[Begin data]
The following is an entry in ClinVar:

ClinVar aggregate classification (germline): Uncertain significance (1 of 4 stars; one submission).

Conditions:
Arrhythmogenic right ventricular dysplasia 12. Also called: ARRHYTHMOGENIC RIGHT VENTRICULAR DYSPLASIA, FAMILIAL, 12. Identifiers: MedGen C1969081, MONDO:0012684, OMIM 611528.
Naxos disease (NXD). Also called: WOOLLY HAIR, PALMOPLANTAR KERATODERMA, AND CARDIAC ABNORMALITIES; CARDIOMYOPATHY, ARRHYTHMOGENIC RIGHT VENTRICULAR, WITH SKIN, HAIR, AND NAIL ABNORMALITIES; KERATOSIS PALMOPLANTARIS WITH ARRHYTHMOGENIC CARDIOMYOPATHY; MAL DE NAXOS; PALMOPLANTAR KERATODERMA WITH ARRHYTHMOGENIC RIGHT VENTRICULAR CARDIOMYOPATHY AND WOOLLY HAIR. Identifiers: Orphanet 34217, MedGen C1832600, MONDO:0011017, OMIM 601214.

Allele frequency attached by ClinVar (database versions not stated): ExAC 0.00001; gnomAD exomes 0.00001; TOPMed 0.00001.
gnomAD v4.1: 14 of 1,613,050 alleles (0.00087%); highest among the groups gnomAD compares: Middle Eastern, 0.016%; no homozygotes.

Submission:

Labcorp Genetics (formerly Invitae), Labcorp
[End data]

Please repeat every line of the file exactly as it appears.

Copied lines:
The following is an entry in ClinVar:

ClinVar aggregate classification (germline): Uncertain significance (1 of 4 stars; one submission).

Conditions:
Arrhythmogenic right ventricular dysplasia 12. Also called: ARRHYTHMOGENIC RIGHT VENTRICULAR DYSPLASIA, FAMILIAL, 12. Identifiers: MedGen C1969081, MONDO:0012684, OMIM 611528.
Naxos disease (NXD). Also called: WOOLLY HAIR, PALMOPLANTAR KERATODERMA, AND CARDIAC ABNORMALITIES; CARDIOMYOPATHY, ARRHYTHMOGENIC RIGHT VENTRICULAR, WITH SKIN, HAIR, AND NAIL ABNORMALITIES; KERATOSIS PALMOPLANTARIS WITH ARRHYTHMOGENIC CARDIOMYOPATHY; MAL DE NAXOS; PALMOPLANTAR KERATODERMA WITH ARRHYTHMOGENIC RIGHT VENTRICULAR CARDIOMYOPATHY AND WOOLLY HAIR. Identifiers: Orphanet 34217, MedGen C1832600, MONDO:0011017, OMIM 601214.

Allele frequency attached by ClinVar (database versions not stated): ExAC 0.00001; gnomAD exomes 0.00001; TOPMed 0.00001.
gnomAD v4.1: 14 of 1,613,050 alleles (0.00087%); highest among the groups gnomAD compares: Middle Eastern, 0.016%; no homozygotes.

Submission:

Labcorp Genetics (formerly Invitae), Labcorp